California-based Rivian, meanwhile, operates a non-union plant in Illinois and plans a $5 billion factory near Social Circle east of Atlanta.
“CEOs are raking in billions while auto workers’ real wages are falling,” UAW President Shawn Fain said in a video. “Car prices are through the roof, but workers can’t afford to buy the vehicles they make. Wall Street is making a killing, but communities are being left behind.
“… To all the auto workers out there working without the benefits of a union: Now it’s your turn,” Fain said.
The UAW is riding high off its recent contracts with the Big Three of General Motors, Ford and Stellantis, the owner of Dodge, Chrysler and Jeep. Since those contracts were reached, several non-union automakers including Hyundai and Toyota have hiked pay in the U.S. in a bid to tamp down potential union pushes.
In a statement, Hyundai said the company “provides excellent wages and benefits and maintains a strong culture of safety, quality and continuous improvement in all our operations.”
“We are proud to employ directly or indirectly more than 114,000 Americans today — a number that will increase significantly as we invest more than $12 billion in Alabama and Georgia to expand our U.S. manufacturing presence,” the statement said. “During Hyundai Motor Manufacturing Alabama’s 18-year manufacturing history in the U.S., our team members have not shown an interest in union representation.”
The UAW represents more than 400,000 workers in numerous sectors, including 146,000 at the Detroit-based automakers. But UAW membership at auto plants has waned as the U.S. auto industry saw growth in non-union factories operated by foreign brands and Tesla in the Sun Belt. As U.S. and foreign brands have announced multibillion-dollar EV factories in Georgia and other Southern states, the UAW’s urgency to penetrate non-union factories has only increased.
In September, a coalition of union groups launched an effort to unionize workers at the future Hyundai Metaplant in Bryan County, where the Korean conglomerate has pledged to hire 8,500 workers by 2031.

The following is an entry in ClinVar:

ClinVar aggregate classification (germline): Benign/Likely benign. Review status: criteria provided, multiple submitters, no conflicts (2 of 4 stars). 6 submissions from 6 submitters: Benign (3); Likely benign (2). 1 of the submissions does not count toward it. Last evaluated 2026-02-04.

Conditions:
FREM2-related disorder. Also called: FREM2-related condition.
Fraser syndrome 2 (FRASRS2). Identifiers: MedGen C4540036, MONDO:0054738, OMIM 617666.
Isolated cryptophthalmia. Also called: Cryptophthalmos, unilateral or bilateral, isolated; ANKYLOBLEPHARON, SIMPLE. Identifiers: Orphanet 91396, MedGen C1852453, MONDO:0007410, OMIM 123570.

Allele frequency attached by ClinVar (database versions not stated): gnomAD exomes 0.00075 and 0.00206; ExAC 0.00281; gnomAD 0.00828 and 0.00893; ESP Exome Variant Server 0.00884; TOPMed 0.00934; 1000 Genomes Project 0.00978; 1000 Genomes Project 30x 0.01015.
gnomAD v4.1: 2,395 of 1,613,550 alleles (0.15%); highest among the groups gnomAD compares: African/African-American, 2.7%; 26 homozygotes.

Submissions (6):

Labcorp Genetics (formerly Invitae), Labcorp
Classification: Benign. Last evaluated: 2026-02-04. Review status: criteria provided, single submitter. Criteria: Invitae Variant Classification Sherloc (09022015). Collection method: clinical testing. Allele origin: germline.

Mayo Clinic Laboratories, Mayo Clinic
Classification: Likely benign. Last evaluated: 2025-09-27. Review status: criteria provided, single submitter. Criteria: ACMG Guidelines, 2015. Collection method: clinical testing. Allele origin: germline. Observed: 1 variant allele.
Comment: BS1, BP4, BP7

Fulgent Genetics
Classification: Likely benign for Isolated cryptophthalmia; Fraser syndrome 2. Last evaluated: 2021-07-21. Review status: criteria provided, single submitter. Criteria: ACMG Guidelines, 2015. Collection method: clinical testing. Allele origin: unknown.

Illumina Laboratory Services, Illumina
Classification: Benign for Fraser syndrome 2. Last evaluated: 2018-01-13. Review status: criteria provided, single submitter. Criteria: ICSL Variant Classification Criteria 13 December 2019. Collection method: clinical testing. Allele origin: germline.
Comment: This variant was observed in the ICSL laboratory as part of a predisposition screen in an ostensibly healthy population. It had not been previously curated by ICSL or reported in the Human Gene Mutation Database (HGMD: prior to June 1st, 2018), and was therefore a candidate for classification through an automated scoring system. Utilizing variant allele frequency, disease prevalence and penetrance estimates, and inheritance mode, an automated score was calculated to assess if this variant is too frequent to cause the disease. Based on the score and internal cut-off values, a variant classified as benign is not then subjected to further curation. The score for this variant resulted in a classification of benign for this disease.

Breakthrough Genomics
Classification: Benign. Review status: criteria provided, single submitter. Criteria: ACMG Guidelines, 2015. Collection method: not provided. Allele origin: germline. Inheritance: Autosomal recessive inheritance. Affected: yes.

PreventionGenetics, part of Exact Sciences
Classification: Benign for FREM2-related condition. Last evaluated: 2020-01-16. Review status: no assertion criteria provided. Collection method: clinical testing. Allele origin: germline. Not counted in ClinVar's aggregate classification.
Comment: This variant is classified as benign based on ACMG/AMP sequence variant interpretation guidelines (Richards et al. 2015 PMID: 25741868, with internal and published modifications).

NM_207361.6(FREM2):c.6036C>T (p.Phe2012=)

Just 5.4% of Georgia’s workforce is represented by unions, compared to 11.3% nationally. Georgia labor laws also discourage organizing, meaning the union push faces long odds in succeeding. But the nation and Georgia have seen an increase in organizing activity, and the Teamsters recently reached a landmark five-year deal for its 340,000 organized workers at Sandy Springs-based UPS.
The UAW efforts were bolstered when President Joe Biden joined picketing workers amid the strike.
In a post on its website, the union said one of its biggest targets is Toyota’s factory in Georgetown, Kentucky, where the automaker makes its popular Camry, RAV 4 and Lexus ES models. Another target is Hyundai’s factory in Montgomery, Alabama.
Credit: Drew Kann
Credit: Drew Kann
Hyundai is racing to complete its Metaplant and plans to begin production in early 2025, though officials have said it could open late next year. Hyundai has said it expects to produce 300,000 Hyundai, Genesis and Kia models per year at full production and will build batteries at the plant in a joint venture with LG Energy Solution. Hyundai also has a partnership with SK On for a battery plant in Bartow County.
Rivian is expected to break ground on its factory in southern Walton and Morgan counties early next year, though site work has been underway for some time. Rivian declined to comment. Cox Enterprises, owner of the AJC, owns about a 4% stake in Rivian.
Flurry of organizing
For decades, the presence of unions has been on the wane in the United States, most especially in the South.
However, the last few years have seen a flurry of organizing activity touching a spectrum of workers in Georgia, from baristas to beermaking, from delivery drivers to doctoral students, some successful, some decidedly not.
Just Tuesday, doctoral candidates at Emory University, the state’s largest private college, voted overwhelmingly to join Workers United, which is part of the Service Employees International Union. Earlier in the month, two Starbucks stores in metro Atlanta — Jonesboro and Dunwoody — voted to join a union.
Georgia, like most Southern states, has historically had a lower share of the workforce represented by unions. The state also has laws that let employees in union shops skip paying union dues, while requiring the union to represent their interests in any dispute.
And even when workers vote for a union, they are not guaranteed a smooth path to a contract.
Also this autumn, the International Brotherhood of Teamsters won a union vote at Quest Diagnostics in Tucker, then lost a similar campaign at Corsair, a gaming equipment maker in Duluth.
Reasons for the recent surge range from the tight labor market, in which some employers struggle to fill positions, to the generational, with young people less tainted by the anti-union sentiments of decades past.
Workers at more than 363 Starbucks stores, including seven in Georgia, have voted for union representation in the past two years. Negotiations with the company have been sporadic at best and no store yet has a union contract.